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Fairy’s Tribe, Beijing, China 1995

Fa Zi is in demand, however, so being fired from our Disco gig is only a small setback.

In the next few weeks he and I line up a two month contract at a club in the China World Trade Hotel on Jian Guo Men Wai Da Jie, only about two miles east of the Forbidden City.  It is the biggest hotel in China and caters to foreigners (they’ve even added a third tower).

I had been offered a job training Guo Mao staff in english there and heard about a new bar opening up that would cater to foreigners with a Bai Ren (a southern ethnicity in China) buffet and a bar that would host a band to appeal to foreigners at the hotel.

In the lobby of Guo Mao
In the lobby of Guo Mao

That is how I find myself at the bar of a club in the biggest hotel in
China which resembles the Universal CityWalk in Hollywood minus the thirty-foot toothbrushes.  The club, reputedly owned by Pierre Cardin, used to be named Maxim’s (the second he tried to open in town) until the rent went up.

The waitresses and cuisine are from Yunnan Province, a place in the south which is famous for its minority race (there are actually fifty-three separate recognized races in China) of Bai people who still wear amazingly large headdresses and bright batik clothing as a tradition.

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Their food is excellent, including dishes that come served in
carved bamboo with a sweet rice wine.

However, the place was actually often pretty deserted since next door was the Brauhaus, a German-themed tavern where the hotel employees and patrons go to unwind and the beer is cheaper. They also have Philippino musicians there who play Eagles covers for the guests.

The Cardin jazz bar is hoping Fa Zi can help them out of the doldrums. Unfortunately, they’ve made the mistake of translating the name for the place from the Chinese into “Fairy’s Tribe”, a little unintelligible for some in terms of what the food might actually be like. Somehow, tourists are preferring The Brauhaus.

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Bai Ren Yi Fu

One night, to make sure they know we exist, we play at top volume and bring the gong in and bang on it all night.  The next night management tells us to play a little quieter, but we’ve got some new recruits who come over from the beerhall to take a look at what all that racket is.  (We play some fake jazz, which means me on the piano a lot, no vocals, but for the most part its our rock stylings which management has to tolerate).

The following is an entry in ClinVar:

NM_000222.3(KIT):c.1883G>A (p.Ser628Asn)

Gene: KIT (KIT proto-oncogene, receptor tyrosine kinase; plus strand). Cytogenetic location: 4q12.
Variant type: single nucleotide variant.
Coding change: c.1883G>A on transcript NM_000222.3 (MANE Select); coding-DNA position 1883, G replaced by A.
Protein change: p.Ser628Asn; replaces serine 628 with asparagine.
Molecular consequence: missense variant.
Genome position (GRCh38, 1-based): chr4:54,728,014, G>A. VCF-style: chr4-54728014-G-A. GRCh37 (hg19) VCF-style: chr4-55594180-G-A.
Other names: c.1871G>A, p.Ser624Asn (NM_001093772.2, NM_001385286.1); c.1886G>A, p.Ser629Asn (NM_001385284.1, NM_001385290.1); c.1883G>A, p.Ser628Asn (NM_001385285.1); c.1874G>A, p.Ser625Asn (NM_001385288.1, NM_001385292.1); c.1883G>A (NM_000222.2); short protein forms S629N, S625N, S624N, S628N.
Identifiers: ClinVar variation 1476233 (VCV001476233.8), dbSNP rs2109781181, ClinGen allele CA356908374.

Still, once Fa Zi’s two-month stand starts the place begins to turn the

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The waitresses liked the music, anyway

One night Fa Zi packs the house with about fifty of his friends, assorted foreigners, and even rock and roll radio DJ Youdi shows up to check out Fa Zi’s show.   Still, getting a draw outside the expat crowd is difficult because no one in China can afford the cost of a 10 yuan hotel bar beer when they only make 200 yuan a month total and beer on the street costs 2 yuan.

Fa Zi’s set list leans heavily on The Doors because Liu Lu Bing has the
greatest hits tape and he has learned the drums to Break On Through.  Perhaps the stuporous abandonment of the Doors sounds good to the kids of a country too long suppressed.

Fa Zi’s songs are more varied. He has a funky riff one, several anthems and a lot of acoustic numbers. I like these best. He’s got a drinking song and he’s got a cover of “Let It Be” which all the waiters in the bar know and sing along with. One night we all get howling drunk on bad rice wine and the waiters start grabbing the mike and singing the tribute to Yuan Ming Yuan.  The waiters also have some traditional instruments and they put on a small Bai Ren culture show as people eat.

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Fa Zi’s lyrics on that one about China (set to the national anthem The East is Red, one describes the booming skyscrapers bursting skyward in modern China).

So we have a good time even if we don’t pull in the numbers in our first few weeks, and the air is alive with the sense that change is in the air and something historical is happening.

The next week, however, is a barn-burner of an event: the United Nations is in town!

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(NOTE: these chapters  –part of the soon to be published non-fiction book by Kevin J. Salveson–  are unavailable on the web except by password.  The printed first edition (Extab Media 2015)  features chapters and photos un-available on any digital platform.  Check the Extablisment website and store: www.extablisment.com  as well as other fine book retailers such as Amazon.com for a release date.

Also, look for the Fa Zi story / Rock and Roll in China Film Script called Bend Your Ear in development right now.  Or, if you are a producer who has the chops,  you can purchase the  rights to co-produce on the Extab website store for a mere $10,000 (plus the terms of a negotiable contract).  Act fast, only a few in stock!)


Next Available Post:  FAZI & THE JIA REN SINGERS >>>

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Fazi (the Chinese Fat Elvis) + Rock and Roll + 1 American Expat = entertaining music